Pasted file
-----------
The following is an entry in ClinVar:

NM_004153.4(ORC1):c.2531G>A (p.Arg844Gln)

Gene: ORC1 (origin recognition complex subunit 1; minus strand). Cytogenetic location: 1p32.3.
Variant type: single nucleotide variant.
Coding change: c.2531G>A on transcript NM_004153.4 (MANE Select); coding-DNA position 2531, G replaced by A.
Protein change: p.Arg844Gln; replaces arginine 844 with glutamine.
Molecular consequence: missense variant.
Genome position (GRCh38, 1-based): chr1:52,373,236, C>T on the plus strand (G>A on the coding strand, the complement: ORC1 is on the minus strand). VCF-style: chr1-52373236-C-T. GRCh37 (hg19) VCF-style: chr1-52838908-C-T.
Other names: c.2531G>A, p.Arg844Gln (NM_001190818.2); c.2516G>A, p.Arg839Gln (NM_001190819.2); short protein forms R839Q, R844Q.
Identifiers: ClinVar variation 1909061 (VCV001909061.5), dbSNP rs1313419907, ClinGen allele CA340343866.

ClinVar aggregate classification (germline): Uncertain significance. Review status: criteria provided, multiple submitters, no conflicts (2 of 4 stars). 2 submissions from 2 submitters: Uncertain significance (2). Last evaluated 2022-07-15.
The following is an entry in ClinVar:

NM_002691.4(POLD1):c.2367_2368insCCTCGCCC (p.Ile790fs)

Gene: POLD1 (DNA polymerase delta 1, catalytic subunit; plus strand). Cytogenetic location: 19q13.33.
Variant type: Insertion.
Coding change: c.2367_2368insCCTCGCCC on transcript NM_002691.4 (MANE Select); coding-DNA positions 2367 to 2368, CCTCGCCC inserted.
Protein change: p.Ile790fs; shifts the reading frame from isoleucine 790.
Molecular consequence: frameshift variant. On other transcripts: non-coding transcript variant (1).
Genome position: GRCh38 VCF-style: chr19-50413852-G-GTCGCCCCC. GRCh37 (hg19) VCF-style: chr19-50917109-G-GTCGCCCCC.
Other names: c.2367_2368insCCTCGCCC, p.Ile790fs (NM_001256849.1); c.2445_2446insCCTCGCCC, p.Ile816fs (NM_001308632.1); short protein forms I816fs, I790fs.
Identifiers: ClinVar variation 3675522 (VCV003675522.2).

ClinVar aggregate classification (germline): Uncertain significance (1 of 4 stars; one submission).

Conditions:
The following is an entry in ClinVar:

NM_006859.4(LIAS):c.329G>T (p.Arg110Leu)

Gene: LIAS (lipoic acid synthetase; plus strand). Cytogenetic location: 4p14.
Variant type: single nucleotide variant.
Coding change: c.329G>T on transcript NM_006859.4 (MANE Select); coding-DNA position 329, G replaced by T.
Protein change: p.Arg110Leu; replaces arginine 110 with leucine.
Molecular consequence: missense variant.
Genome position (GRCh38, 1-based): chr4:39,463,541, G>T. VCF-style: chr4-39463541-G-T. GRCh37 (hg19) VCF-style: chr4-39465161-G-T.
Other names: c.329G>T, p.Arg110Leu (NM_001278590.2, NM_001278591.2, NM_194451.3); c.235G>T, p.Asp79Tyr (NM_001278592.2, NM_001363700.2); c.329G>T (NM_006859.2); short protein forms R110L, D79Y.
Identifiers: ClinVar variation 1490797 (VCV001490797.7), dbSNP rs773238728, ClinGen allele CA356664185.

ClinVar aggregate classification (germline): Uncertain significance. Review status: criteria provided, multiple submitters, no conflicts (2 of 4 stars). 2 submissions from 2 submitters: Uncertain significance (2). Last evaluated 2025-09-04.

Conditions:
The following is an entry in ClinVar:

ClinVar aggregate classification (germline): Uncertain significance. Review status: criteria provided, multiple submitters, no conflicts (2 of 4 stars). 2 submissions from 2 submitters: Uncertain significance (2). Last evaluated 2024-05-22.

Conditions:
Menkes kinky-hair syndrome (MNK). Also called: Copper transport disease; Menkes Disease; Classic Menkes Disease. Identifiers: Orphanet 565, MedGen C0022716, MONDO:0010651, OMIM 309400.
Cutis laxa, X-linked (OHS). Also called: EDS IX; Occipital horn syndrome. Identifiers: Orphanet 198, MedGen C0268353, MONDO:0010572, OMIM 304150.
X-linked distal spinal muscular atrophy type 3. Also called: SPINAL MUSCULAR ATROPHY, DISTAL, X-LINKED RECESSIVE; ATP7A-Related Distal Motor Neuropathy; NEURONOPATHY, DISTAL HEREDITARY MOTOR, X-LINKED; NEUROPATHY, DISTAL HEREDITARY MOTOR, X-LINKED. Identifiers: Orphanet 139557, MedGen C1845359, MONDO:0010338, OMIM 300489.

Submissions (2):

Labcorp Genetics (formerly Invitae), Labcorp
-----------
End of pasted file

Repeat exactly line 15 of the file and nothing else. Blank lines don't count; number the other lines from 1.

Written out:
Variant type: Insertion.